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agua de jamaica




From agua + de + jamaica. From Spanish, literally "water of roselle".




agua de jamaica (plural agua de jamaicas)

  1. A beverage made from the roselle plant's sepals, usually an infusion or a soda.
    • 1994. Nicolás Kanellos, Claudio Esteva Fabregat, Thomas Weaver, "Handbook of Hispanic Cultures in the United States: Anthropology: Volume 4", Page 346
      Our study in California among low-income immigrants from Mexico and first-generation Mexican Americans showed that 68 ... Tacos (-11%) "Agua de Jamaica" (-40%) "Fideos" (-22%) Meat/Vegetables (-10%) "Atole" (-40%) "Chilaquiles" (-21%)
    • 2000. Bruce Geddes, "Mexico", Page 66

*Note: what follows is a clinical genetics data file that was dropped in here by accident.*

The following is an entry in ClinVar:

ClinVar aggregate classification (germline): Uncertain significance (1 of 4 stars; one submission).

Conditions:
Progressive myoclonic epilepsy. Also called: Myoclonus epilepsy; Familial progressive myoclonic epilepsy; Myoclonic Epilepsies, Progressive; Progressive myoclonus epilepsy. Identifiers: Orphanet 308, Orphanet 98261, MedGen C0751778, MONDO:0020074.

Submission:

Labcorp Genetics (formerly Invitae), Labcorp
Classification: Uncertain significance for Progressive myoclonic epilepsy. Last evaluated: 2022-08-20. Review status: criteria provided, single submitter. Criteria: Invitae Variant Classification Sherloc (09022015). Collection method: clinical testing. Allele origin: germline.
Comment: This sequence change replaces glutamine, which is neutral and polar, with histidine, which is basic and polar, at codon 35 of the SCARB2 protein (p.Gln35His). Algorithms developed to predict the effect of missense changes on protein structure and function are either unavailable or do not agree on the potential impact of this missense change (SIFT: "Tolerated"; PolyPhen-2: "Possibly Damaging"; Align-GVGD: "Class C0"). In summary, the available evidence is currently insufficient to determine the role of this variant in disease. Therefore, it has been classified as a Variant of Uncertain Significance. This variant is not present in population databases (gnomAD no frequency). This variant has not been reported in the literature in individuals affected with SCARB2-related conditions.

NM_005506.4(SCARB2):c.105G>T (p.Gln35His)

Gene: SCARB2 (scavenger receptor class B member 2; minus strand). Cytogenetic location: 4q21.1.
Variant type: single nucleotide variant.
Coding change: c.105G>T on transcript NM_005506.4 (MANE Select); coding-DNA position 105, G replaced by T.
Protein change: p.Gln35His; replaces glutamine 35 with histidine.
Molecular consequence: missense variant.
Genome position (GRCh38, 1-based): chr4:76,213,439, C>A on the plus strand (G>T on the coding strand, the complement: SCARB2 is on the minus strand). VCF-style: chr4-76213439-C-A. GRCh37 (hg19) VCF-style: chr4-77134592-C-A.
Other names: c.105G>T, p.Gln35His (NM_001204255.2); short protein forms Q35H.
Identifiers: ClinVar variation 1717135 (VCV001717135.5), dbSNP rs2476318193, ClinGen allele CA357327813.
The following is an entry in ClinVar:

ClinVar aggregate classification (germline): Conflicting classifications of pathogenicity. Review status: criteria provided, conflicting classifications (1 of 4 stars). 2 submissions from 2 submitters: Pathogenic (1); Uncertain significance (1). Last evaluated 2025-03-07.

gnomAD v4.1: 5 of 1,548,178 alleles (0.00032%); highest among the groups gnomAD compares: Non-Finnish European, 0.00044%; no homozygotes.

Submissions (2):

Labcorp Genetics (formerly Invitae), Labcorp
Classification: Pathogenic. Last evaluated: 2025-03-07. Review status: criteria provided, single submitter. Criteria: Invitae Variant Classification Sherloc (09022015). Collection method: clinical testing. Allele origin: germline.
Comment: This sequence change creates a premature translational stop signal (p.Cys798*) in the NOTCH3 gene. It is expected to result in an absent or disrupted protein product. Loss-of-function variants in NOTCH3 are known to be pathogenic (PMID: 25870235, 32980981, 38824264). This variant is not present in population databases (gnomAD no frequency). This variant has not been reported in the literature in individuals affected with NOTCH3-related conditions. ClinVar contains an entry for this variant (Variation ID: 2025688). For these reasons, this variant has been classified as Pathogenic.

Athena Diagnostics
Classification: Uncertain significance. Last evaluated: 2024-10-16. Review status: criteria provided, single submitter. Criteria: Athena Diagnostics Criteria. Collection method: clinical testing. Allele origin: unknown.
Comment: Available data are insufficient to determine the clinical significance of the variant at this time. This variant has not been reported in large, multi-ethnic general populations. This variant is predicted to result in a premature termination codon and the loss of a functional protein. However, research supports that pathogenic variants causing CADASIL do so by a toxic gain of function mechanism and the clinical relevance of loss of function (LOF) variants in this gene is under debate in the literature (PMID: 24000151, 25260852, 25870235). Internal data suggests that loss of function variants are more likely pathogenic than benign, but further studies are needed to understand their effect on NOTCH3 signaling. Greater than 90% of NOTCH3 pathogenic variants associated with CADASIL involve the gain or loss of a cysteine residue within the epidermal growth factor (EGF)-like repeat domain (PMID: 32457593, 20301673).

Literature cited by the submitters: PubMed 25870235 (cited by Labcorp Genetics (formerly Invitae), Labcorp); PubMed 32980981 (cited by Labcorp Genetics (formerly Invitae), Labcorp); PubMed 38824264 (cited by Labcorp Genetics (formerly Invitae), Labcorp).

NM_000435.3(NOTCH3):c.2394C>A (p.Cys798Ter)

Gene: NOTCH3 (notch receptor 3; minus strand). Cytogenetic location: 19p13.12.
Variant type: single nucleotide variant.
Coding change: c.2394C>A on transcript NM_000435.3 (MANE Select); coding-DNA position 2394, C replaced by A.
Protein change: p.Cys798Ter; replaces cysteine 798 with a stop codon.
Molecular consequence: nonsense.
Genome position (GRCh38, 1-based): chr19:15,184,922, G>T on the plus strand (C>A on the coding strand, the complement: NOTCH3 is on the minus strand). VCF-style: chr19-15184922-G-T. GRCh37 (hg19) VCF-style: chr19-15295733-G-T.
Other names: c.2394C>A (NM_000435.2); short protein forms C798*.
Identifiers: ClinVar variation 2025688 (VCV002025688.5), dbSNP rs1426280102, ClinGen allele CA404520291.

agua de Jamaica is a popular drink made by steeping the red flower of the Jamaica plant in warm ^H water and then serving it chilled
    • 2010. John Noble, Kate Armstrong, Greg Benchwick, "Lonely Planet Mexico", Page 83
      while agua de jamaica is made with dried hibiscus leaves.
    • 2010. Daniel Jacobs, John Fisher, "The Rough Guide to Mexico", Page 51
      flavoured cold drinks, of which the most common are horchata (rice milk flavoured with cinnamon) and agua de arroz (like an iced rice-pudding drink – delicious), agua de jamaica (hibiscus) or de tamarindo (tamarind).
    I really like Jarritos' agua de jamaica because they make it with real sugar and the home made agua is nasty.



From agua (water, infusion) + de (of) + jamaica (hibiscus, roselle)


  • IPA(key): /ˌaɡwadexaˈmaika/, [ˌaɣwaðexaˈmai̯ka]
  • (file)


agua de jamaica m (plural aguas de jamaica)

  1. A tisane made from the roselle (Hibiscus sabdariffa) sepals; hibiscus tea